Communion and Closeness

Communion and Closeness

Jun 17, 2006 By JTS Alumni | Commentary | Beha'alotekha

By Rabbi Jay M. Kornsgold

I have always been intrigued when reading the Torah by the out of the ordinary occurrences in the text itself such as dots above words and larger or smaller letters. Often, discussions in my congregation become focused on these anomalies. In the portion of B’ha·alot’kha the Hebrew letter nun is reversed before and after the following passage: “When the Ark was to set out, Moses would say: Advance, O Lord! May Your enemies be scattered, And may Your foes flee before You! And when it halted, he would say: Return, O Lord, You who are Israel’s myriads of thousands.” (Numbers 10:35 36)

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The Meaning of the Shabbat Candles

The Meaning of the Shabbat Candles

Jun 1, 2002 By Ismar Schorsch | Commentary | Beha'alotekha

If you have ever spent a Shabbat in Jerusalem, you have surely noticed that its imminent arrival is announced by the blowing of a shofar. The stores that are still open then close and the traffic left on the streets virtually halts. The atmosphere of Shabbat increasingly pervades the city. There is no artifice to the shofar; its harsh sound embodies an ancient practice.

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How We See God

How We See God

May 28, 1994 By Ismar Schorsch | Commentary | Beha'alotekha

The choosing of an epitaph for someone we love is excruciatingly difficult. That is, in part, because our minds are no longer stocked with literary associations and, in part, because we are humbled by the task of identifying the essence of a human life. Mercifully, the unveiling of the tombstone is customarily delayed till the first Yahrzeit, which gives us time to choose wisely.

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A Backstory for Moses

A Backstory for Moses

Jun 17, 1995 By Ismar Schorsch | Commentary | Beha'alotekha

For all the grit and grandeur of his character, Moses could never be the biographical subject of a commercially successful book. We don’t know enough about his private life. New books on Franklin Delano Roosevelt or John F. Kennedy or Martin Luther King sell because they slake our thirst for the salacious. By illuminating their private lives, their authors presume to deepen our understanding of their noteworthy public careers. But by now the quest has become an unedifying end in itself.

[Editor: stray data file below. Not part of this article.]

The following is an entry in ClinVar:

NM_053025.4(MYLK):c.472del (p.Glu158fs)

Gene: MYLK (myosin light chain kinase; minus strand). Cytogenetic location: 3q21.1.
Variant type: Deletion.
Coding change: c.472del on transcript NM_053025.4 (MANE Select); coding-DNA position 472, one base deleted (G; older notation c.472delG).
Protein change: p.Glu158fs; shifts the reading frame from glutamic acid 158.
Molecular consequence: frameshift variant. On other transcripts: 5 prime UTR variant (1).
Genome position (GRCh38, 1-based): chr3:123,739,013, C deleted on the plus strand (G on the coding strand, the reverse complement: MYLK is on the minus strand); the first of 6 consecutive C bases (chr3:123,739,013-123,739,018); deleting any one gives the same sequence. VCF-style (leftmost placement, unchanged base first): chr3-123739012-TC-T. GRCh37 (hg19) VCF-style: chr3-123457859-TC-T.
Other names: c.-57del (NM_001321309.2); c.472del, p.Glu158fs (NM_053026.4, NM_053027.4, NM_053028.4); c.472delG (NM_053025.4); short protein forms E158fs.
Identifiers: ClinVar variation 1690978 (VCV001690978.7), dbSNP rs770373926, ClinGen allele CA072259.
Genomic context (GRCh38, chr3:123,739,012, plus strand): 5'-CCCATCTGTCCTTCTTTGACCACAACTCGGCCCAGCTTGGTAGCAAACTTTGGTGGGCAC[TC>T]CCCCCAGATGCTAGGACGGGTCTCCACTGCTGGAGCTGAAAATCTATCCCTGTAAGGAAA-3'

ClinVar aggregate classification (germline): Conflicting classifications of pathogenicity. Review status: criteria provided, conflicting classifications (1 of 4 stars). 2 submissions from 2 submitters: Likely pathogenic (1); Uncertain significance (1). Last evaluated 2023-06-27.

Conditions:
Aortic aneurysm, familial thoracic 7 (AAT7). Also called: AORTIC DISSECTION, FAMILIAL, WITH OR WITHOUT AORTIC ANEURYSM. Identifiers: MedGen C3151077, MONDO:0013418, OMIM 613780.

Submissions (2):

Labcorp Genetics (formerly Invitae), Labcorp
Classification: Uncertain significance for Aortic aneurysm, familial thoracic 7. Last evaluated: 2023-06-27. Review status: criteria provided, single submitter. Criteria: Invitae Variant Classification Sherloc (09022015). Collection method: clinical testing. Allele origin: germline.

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JTS’s Eternal Light

JTS’s Eternal Light

Jun 11, 2005 By Ismar Schorsch | Commentary | Beha'alotekha

Forty-five years ago my marriage to my wife Sally coincided with the weekly Torah portion of Beha’alotekha, “When you (Aaron) mount the lamps, let the seven lamps give light at the front of the lampstand” (Numbers 8:2).

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What Hands Teach Us about Religion

What Hands Teach Us about Religion

Jun 13, 1998 By Ismar Schorsch | Commentary | Beha'alotekha

My father liked to study hands, not to predict the future but to judge character. An amateur graphologist, he had concluded that our hands are an even more revealing extension of our personality than our handwriting. The interest was a great ice–breaker. He would often ask guests visiting our home for the first time to show him their hands, palms down and held together in a triangle. After a brief gaze, he would offer a few comments about their personality type, talents and values. He was rarely way off. Though I failed to acquire his expertise, I remained ever sensitive to the expressiveness of hands.

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How God Leads

How God Leads

Jun 9, 2001 By Matthew Berkowitz | Commentary | Beha'alotekha

Abraham Joshua Heschel writes eloquently that the supreme aspiration of religion is to inspire each one of us, in the words of the psalmist, ‘to lift up your eyes and see.’ Heschel explains: “The grand premise of religion is that man is able to surpass himself; that man who is a part of this world may enter into a relationship with God who is greater than this world; that man may lift up his mind and be attached to the absolute; that man who is conditioned by a multiplicity of factors is capable of living with demands that are unconditioned.” The challenge, then, is to identify one’s path toward a meaningful and sanctified life, guided by one’s relationship with God.

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Rabbi Akiva’s Adult Bar-Mitzvah

Rabbi Akiva’s Adult Bar-Mitzvah

Jun 21, 2003 By Ismar Schorsch | Commentary | Beha'alotekha

One of the most compelling new rituals in the Conservative synagogue is the adult bat–mitzvah. The impulse is egalitarian, the result religious empowerment. The women who participate enjoyed no bat–mitzvah ceremony in their youth. Years later they seek to fill the void. Usually in small groups of up to a dozen, they study with their rabbi and cantor for a period of at least two years. The practice is so widespread today that the Women’s League for Conservative Judaism has produced a carefully articulated curriculum to enhance the meaningfulness of the experience. Learning to read Hebrew is required. Biblically based yet religiously encompassing, the study period culminates in the preparation of a specific parashah and haftarah to be chanted in the synagogue on a Shabbat morning. There is definitely comfort in numbers. Doing the bat–mitzvah as a group lessens the tension of performing in public. Each participant must master only a part of the whole.

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